Earning a new belt in any martial art is something to be proud of. Show them off with this easy DIY karate belt display!
After over a year of work, my son finally completed all the white belt requirements for Tiny Tigers in the martial art of Tang Soo Do. He wears his yellow belt with pride! I couldn't wait to showcase his accomplishments with this DIY martial arts belt display!
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At my son's dojang, the students are tested on a quarterly basis as long as they feel they are ready (and trust me, he is ALWAYS ready!) His collection of white belts with colored stripes was growing quite quickly and I was tired of them being shoved into the back of the closet collecting dust.
Not only will this DIY martial arts belt display let him show off his belts proudly, it helps others to see just how much dedication and hard work he put into it as well!
Materials Needed for Martial Arts Belt Display
- ¼" plywood (a 2' x 2' piece is plenty)
- 1 x 2 board
- ⅝" brad nails
- Wood filler
- ⅜" elastic
- Staple gun and ¼" staples
- Picture hanging hardware
- Paint or stain
- I used a table saw to cut down the plywood slats, but you could also use a circular saw.
How to Make a Martial Arts Belt Display
Measure Your Belts
Begin by checking the size of your karate belts. Fold one up to a size that allows the belt to lay flat in the display without sagging. Mine was 1 ¾" wide and 15" long. The slats need to be a bit wider than the folded belt and a couple inches longer as well.
If you happen to have any leftover scraps of wood laying around, they are perfect for this project! If you don't have any, head to the store and purchase a 2' X 2' plywood panel.
Cut and Sand the Slats
Use a table saw or circular saw to trim down the plywood into 2" x 18" strips. The back supports are 1x2 pieces cut to 17 ½". This is long enough for six belts with ¾" spacing between them.
Sand down any rough edges. Here's a helpful tip: Stack up the slats and sand all the edges at the same time. This also keeps them a consistent size.
Assemble the Martial Arts Belt Display
This belt display is put together like a ladder, showing the progress from one belt to the next. It goes together really quickly once you get the first slat attached!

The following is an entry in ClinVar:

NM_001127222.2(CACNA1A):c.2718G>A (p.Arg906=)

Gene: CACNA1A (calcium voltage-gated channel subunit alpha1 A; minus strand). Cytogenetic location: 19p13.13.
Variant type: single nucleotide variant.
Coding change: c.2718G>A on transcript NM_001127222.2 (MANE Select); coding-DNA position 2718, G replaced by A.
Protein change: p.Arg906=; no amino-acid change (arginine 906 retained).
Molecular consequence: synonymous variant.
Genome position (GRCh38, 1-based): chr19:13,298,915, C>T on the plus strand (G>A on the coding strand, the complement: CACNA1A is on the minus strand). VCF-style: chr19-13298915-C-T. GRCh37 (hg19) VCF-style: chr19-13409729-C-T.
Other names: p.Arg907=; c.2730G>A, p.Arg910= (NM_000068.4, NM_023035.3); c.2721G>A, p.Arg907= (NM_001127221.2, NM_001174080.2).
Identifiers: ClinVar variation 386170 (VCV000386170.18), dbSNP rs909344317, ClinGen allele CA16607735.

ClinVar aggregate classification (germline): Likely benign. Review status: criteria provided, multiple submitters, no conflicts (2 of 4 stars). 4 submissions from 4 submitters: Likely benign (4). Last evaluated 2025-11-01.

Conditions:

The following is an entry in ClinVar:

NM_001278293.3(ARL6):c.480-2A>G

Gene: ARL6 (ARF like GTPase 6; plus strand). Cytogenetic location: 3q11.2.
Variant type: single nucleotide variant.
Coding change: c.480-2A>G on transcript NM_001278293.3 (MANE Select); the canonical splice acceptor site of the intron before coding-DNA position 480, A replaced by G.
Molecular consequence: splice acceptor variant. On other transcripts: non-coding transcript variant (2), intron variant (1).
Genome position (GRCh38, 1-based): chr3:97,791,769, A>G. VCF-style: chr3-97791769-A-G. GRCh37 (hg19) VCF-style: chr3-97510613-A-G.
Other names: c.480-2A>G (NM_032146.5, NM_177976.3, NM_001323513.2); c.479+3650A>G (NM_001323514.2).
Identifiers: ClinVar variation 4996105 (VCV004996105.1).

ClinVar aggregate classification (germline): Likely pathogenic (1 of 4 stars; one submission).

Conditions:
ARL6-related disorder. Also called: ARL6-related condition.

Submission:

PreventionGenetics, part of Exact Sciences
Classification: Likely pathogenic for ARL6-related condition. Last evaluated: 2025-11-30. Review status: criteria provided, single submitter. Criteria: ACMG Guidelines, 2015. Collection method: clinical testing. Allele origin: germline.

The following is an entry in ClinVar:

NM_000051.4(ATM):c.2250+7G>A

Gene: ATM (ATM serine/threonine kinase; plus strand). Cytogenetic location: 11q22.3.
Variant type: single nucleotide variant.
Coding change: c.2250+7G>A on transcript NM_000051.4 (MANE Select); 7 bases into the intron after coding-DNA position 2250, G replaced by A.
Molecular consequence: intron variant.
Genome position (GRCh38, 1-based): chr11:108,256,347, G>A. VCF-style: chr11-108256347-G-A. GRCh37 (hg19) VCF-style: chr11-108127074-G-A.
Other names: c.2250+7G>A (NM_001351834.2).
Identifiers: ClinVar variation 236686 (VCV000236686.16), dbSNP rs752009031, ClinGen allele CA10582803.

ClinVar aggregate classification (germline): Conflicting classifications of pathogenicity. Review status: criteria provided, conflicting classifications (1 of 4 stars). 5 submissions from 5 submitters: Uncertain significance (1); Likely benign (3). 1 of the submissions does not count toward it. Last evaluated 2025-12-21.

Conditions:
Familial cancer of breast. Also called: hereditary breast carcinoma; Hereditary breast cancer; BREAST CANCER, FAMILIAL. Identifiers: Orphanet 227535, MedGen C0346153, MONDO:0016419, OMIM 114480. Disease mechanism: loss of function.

Lay the first slat on top of the 1 x 2 pieces and adjust the spacing until it's ¾" from the bottom and 2" inches in from each side. Use the square to keep the pieces aligned as you clamp it to your work surface.
Nail the slats into place with ⅝" brad nails. The Ryobi Airstrike is one of my favorite tools because it's battery operated and doesn't need an air compressor. You can also use a staple gun like this one that also shoots brad nails.
A scrap piece of 1x2 is the perfect spacer and makes the rest of the process quick and easy. Lay it across the display and butt the next rung up against it. Nail the next one into place, and move the spacer up to the next rung.
There should be ¾" left at the top when you're finished attaching all the slats.
Fill Nail Holes and Paint
Hide the nail holes with wood filler, then sand down the excess when dry.
I used ⅜" elastic to hold the belts to the display rack. This makes it simple to add belts as you earn them!
Simply staple one end of the elastic to the back of the slat just inside the 1 x 2 supports. Poke the other end through the gap in the slats to the front.
Hold one of the folded martial arts belts to the front of the slat, and wrap the elastic piece over the top. It's important to have the elastic tight enough to secure the belt without drooping, while not so tight that it makes an indentation.
Poke the remaining end through the slats to the back again, and mark where you will attach the staples. Measure the length of the elastic and cut enough pieces for two elastic bands over each belt. Staple them all in place to form loops.
Attach Hanging Hardware
Stick each belt under the elastic loops in order they were earned. Then proudly hang your new martial arts belt display on the wall!
I love how the bright colors pop against the gray walls of his bedroom. To personalize it further, I added a vinyl decal with the name of his class to the wall above it. I used this "Karate" font with my Silhouette machine.
Hopefully this inspiring display will remind him of all his hard work and motivate him to keep working for that black belt!